New Zealand wireless rural broadband hits key milestone

After a slow start New Zealand’s Rural Broadband Initiative has hit its stride.

RBI is a government-subsidised scheme to give farmers and people living in rural areas a broadband network.

Communications minister Amy Adams says the first stage is now complete with 154 new cellular towers now built. The towers serve 3G and 4G fixed wireless broadband as well as conventional mobile phone services.

She says 300,000 rural homes and businesses can use RBI wireless services.

Towers of power

The towers also increase mobile coverage in rural New Zealand. Before the RBI began mobile services reach a little over one-third of New Zealand’s geographical area. Today mobile services cover half the area.

In addition to the 154 new cellular towers, Vodafone will have finished upgrading a further 387 existing towers by this time next year.

Vodafone won the original contract to build new mobile towers. Chorus, which was then still part of Telecom NZ, won the contract to connect fibre to the towers.

Despite building the towers, the RBI contracts insisted Vodafone allowed other carriers to install their equipment. This proved a smart move.

3G RBI not up to much

Early Vodafone RBI services using 3G technology were slow, expensive and had low data caps. This meant there was a pitiful take-up. One year ago the total number of customers signed for Vodafone’s RBI was officially around 8,000, although insiders insisted the number of active was lower.

In May 2015 Labour communications spokesperson Clare Curran called for an inquiry into the low take-up numbers. Tuanz CEO Craig Young said his organisation was disappointed with the low uptake of RBI services.

At the time Vodafone RBI customers paid $95 a month for 30 GB of data and free calling. The 3G broadband speeds could be lower than 1 Mbps and were rarely faster than 5 Mbps.

Spark enters

Things picked up soon after. A few months after the complaints, Spark entered the market with a competitive offer. Spark’s rural wireless broadband was 4G from day one, offered a higher data cap and had user-installed hardware making it easier to get started. Vodafone responded in kind and numbers picked up.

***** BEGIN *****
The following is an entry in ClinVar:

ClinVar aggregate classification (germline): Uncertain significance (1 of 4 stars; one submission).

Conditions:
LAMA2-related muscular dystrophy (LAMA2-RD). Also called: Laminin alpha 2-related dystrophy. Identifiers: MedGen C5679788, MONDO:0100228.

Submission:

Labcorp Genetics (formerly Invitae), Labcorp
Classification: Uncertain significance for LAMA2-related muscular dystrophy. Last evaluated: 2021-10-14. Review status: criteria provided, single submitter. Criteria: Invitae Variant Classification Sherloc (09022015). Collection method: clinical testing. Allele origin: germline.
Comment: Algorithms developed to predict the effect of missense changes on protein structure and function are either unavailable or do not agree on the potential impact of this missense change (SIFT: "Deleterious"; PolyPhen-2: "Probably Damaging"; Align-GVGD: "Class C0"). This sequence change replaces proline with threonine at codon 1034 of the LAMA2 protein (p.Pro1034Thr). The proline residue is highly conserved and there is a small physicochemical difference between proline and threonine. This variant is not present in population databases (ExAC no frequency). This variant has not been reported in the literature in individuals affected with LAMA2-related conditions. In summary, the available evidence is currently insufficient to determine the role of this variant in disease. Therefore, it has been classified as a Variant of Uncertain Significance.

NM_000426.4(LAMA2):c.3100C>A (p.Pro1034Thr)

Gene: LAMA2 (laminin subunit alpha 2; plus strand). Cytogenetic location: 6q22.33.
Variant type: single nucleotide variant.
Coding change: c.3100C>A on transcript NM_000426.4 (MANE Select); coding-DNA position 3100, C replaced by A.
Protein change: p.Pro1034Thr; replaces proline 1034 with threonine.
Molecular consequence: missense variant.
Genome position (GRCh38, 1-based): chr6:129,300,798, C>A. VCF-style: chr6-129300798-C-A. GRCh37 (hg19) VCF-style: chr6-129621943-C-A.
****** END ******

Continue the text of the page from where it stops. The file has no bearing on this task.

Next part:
Today many rural users can get fibre-like speeds for little more than the price paid by urban broadband customers.

Spark and Vodafone offer similar packages where customers get 80 GB of data and local calling for $106 a month, or an 80 GB naked broadband plan for $96 a month. RBI users with a 4G connection could see speeds go as high as 80 Mbps, although typical peak speeds are more often in the 30 to 40 Mbps range.

In comparison urban residential customers can get unlimited data at fibre speeds of 100 Mbps for around the same price.

Competition

Adams says; “This agreement has been very successful, with approximately four out of every five new cell towers hosting a mix of competing operators.”

RBI doesn’t stop with the 154 new and 387 upgraded towers. The now completed first phase of RBI was subsidised with $300 million of government funds — some of this from a tax imposed on telecommunications companies.

In the 2015 budget the New Zealand government earmarked a further $100 million to extend the RBI’s reach. There’s a further $50m to fill in mobile network black spots. The government says this will improve safety on highways and better serve remote tourism locations.

Adams set down ambitious goals for rural broadband, in May she issued a statement saying: “By 2025, I want to see 99 percent of New Zealanders able to access broadband capable of 50 Mbps, and the remaining one per cent in the hardest to reach locations able to access broadband of 10 Mbps.”

11 thoughts on “New Zealand wireless rural broadband hits key milestone

  1. I think it is important to separate wider rural broadband from the Governments ‘RBI’ the Spark 4G network is not part of the RBI nor are the 80,000 subscribers claimed by the wireless ISP’s at the recent TUANZ rural broadband symposium.

    The real question is the specific uptake of the Vodafone service and the issues related to genuine access to the so-called RBI fibre network, Chorus admitted at the TUANZ event that they would do the fibre component differently now.

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  2. Spark uses RBI-funded towers to deliver fixed wireless broadband to rural users. So do others. Co-location was always part of the design behind the RBI plan. So while these other service providers may not be RBI in the strict legal sense that they have RBI contracts, their presence is a logical result of the programme.

    Let’s put it another way, would they be there without the original RBI investment?

    I’ve no up-to-date information on uptake of Chorus fibre services in RBI locations, but I’ve heard they don’t get used as much as expected. And, anecdotally, I’m told Vodafone has a smaller share of RBI business than everyone anticipated. But aren’t these things down to “market forces”?

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